To the casual observer, General Motors seems to have fallen spectacularly from lofty heights as America’s car manufacturing behemoth.
But it isn’t so.
GM has been dead for decades!
While I used to be a “Ford man” (now I’m a “give me a car that gets me from A to B reliably man”), and my disgust for anything GM (except the Corvette, which I’d say is the only thing they’ve ever done right) spills over into any analysis I do about the auto industry, I will say with unabashed and unbiased reasoning that
General Motors is dead. RIP.
I certainly hope that all the people reliant on the failed giant make out okay. GM’s failure to innovate and reduce expenses will bring down a whole host of people, from dealers to factory workers to parts suppliers to fools who bought their shoddy products in the first place. (Sorry.)
A lot of people will be hurt by their downfall.
One group of folks I do not feel sorry for is the shareholders (and if you’re an employee with significant stock holdings, you’re a sucker). You have been wiped out. Soon, any worth left in those stocks will vanish.
Another group I do not feel sorry for is the UAW. I am not anti-union, and I am pro-worker, but you guys sucked the life out of the American automobile industry. GM got so mired in healthcare costs that it quickly became uncompetitive with its Japanese counterparts. And the writing was on the wall when the Japanese car manufacturers decided to build cars on our turf.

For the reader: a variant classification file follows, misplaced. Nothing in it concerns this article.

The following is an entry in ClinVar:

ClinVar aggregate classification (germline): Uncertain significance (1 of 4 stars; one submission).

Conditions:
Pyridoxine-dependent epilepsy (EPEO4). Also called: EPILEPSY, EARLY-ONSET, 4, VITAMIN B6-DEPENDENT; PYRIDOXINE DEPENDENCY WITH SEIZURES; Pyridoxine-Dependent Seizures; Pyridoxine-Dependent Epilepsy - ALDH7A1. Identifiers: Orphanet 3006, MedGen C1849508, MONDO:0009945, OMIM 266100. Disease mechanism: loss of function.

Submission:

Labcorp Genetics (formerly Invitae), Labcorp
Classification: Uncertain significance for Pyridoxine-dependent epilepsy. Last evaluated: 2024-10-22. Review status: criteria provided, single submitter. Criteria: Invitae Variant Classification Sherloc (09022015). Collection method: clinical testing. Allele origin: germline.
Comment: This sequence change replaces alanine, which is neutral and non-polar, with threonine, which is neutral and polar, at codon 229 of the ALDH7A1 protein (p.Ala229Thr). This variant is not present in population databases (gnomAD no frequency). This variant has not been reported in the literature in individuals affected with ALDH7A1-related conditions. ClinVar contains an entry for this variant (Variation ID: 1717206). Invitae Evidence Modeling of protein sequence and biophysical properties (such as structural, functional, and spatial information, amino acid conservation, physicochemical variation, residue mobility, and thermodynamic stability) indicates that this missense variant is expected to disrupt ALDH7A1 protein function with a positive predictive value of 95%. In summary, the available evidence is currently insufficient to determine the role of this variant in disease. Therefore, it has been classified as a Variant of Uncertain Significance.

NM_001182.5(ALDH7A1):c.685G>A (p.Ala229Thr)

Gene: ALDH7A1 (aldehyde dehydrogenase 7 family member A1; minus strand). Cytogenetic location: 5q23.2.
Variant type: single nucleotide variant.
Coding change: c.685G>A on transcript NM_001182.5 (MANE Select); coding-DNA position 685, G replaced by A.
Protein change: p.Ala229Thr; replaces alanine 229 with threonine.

At that point, there was no way GM could compete.
GM, Ford, and Chrysler have been stupid for at least 35 years. Back in the early ’70s, when the oil embargo occurred, Detroit kept making big-ass cars and trucks, while Japan refined their smaller econoboxes.
In the ’80s, Detroit, especially Ford, made inroads against Japan, but it was fleeting, for the American car-buying public decided – yet again – that bigger was better. I cannot tell you how annoyed I get when my friends tell me, “I like sitting way up high. I can see better.” Hey, dummy, everybody else is sitting up high, too.
Rather than provide some leadership and show some long-term strategy, Detroit built the cars that Americans wanted.
However, as soon as gasoline passed $2 a gallon, Americans – fickle as we are – decided enough was enough and we wanted more efficient cars!
Do you know how long it takes a new model car to make it from concept to finished, mass-produced product? YEARS.
Now, I don’t know why it takes so long; perhaps taking so long is part of the problem for Detroit. Perhaps Japan can do it in mere months. I don’t know. But, as an aside, why does it take so long? We have computers now. And robots!
Anyway, GM’s CEO, Rick Wagoner, is gone. They have a new Chairman, too. They’re going to restructure, which is a fancy-pants way of saying they’re bankrupt. (They may in fact avoid “bankruptcy” per se, but they have no money.)
Don’t forget the foreign entities that lose out, too. GM has plants and dealerships all over the world.
I hope they restructure and come out leaner, meaner, and smarter. But I doubt it. Unless they get some real business people involved. Right now, all they have are “lifers” and “car guys.”
They need visionaries. Business savvy individuals. Folks with a clue.
They also need to shed their financial obligations, like pensions and healthcare costs. You can bet that comes with the “restructuring.”